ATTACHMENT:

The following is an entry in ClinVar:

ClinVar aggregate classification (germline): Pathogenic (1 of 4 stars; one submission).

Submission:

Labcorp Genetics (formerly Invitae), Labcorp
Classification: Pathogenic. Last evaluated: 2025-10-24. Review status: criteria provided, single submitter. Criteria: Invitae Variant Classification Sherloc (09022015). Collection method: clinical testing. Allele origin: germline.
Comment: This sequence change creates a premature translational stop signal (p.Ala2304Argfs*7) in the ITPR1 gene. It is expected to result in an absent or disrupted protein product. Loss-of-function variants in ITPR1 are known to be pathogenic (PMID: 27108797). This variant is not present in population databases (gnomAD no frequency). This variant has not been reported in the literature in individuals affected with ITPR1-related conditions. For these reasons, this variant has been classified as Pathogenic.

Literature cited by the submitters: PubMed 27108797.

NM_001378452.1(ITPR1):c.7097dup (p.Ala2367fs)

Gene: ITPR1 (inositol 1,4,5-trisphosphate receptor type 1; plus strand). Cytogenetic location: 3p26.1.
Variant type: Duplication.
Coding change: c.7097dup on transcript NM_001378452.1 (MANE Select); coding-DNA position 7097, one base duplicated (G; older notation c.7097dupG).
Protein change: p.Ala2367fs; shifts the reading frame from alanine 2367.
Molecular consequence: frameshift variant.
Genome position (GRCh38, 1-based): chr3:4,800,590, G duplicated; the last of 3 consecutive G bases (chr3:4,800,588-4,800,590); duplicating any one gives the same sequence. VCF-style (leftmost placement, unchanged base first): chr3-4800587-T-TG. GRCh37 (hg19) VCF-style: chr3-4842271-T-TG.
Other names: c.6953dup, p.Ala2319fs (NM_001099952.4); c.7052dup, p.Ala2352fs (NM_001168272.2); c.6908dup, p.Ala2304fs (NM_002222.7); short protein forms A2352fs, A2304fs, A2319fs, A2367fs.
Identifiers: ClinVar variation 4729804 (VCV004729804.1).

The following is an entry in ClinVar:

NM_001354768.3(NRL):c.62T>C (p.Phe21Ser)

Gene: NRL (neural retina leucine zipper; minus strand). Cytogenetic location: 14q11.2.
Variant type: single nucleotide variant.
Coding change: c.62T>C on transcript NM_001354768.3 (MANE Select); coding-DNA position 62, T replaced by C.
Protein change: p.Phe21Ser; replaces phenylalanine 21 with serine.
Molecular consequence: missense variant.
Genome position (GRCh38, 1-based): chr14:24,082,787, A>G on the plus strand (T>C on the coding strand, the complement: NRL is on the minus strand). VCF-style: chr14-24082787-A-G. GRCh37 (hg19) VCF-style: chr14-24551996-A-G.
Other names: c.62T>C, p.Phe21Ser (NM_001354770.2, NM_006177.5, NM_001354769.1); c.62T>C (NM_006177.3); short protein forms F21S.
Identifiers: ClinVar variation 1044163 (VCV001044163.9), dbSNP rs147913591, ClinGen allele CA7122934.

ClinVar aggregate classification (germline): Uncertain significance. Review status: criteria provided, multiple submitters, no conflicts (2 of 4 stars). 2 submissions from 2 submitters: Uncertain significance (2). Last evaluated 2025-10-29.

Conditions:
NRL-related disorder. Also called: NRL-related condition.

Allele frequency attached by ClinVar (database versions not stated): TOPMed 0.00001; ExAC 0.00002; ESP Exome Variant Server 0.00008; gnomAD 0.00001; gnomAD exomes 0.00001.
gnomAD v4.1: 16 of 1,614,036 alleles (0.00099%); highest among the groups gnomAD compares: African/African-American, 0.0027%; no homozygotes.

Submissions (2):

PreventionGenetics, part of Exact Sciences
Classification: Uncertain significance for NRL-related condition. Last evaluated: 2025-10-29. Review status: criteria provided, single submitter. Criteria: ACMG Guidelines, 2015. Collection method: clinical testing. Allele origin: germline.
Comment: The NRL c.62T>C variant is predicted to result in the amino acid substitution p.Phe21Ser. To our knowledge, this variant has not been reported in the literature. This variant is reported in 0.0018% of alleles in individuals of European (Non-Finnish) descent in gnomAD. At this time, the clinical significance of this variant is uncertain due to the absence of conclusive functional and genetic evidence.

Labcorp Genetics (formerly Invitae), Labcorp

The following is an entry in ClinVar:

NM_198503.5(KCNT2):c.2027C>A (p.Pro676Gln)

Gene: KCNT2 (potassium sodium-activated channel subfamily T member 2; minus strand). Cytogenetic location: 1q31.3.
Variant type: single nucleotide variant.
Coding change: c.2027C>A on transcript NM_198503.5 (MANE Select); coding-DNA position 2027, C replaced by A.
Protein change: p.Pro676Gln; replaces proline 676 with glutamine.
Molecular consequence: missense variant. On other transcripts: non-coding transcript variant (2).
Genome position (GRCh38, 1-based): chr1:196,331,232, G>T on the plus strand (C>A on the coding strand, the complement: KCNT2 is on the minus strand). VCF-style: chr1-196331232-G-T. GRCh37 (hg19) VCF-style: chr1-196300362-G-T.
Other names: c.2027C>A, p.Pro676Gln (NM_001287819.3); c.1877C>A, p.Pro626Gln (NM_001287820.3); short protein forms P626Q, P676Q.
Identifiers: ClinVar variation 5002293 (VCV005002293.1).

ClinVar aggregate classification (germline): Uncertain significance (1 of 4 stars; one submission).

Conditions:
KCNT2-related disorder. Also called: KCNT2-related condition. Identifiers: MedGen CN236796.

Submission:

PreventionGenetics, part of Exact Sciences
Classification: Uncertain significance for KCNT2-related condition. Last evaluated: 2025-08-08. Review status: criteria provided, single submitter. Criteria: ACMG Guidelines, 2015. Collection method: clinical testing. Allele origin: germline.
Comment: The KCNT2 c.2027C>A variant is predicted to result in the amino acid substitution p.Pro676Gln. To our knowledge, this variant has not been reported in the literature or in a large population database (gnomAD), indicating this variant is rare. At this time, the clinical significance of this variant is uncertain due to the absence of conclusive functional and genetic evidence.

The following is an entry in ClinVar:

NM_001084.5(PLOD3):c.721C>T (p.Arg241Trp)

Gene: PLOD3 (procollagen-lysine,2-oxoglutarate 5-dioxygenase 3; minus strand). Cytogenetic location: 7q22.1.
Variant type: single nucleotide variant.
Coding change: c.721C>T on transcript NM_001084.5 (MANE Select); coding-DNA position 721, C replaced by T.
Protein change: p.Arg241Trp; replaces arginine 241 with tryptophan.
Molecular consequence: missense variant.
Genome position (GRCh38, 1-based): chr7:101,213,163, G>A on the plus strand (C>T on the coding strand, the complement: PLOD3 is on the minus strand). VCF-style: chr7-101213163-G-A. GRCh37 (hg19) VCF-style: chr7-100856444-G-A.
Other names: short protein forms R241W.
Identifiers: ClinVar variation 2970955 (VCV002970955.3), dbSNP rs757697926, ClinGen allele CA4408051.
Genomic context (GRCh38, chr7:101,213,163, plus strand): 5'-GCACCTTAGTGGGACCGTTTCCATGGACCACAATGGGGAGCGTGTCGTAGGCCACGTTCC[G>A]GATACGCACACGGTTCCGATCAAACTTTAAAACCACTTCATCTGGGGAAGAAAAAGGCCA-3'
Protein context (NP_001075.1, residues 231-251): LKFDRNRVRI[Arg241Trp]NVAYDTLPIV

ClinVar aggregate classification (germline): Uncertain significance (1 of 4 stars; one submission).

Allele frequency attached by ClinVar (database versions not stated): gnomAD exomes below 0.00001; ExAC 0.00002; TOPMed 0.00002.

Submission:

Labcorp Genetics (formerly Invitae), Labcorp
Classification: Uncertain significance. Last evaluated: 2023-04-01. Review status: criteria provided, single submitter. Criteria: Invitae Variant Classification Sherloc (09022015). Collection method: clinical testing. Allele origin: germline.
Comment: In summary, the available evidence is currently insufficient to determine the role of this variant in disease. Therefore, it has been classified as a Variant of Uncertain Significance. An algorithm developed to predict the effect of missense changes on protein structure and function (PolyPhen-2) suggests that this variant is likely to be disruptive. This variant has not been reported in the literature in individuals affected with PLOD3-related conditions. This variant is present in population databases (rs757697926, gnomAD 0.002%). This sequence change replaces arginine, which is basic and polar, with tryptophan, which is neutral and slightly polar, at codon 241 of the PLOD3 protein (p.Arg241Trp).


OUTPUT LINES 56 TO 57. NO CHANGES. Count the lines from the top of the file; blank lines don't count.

Gene: PLOD3 (procollagen-lysine,2-oxoglutarate 5-dioxygenase 3; minus strand). Cytogenetic location: 7q22.1.
Variant type: single nucleotide variant.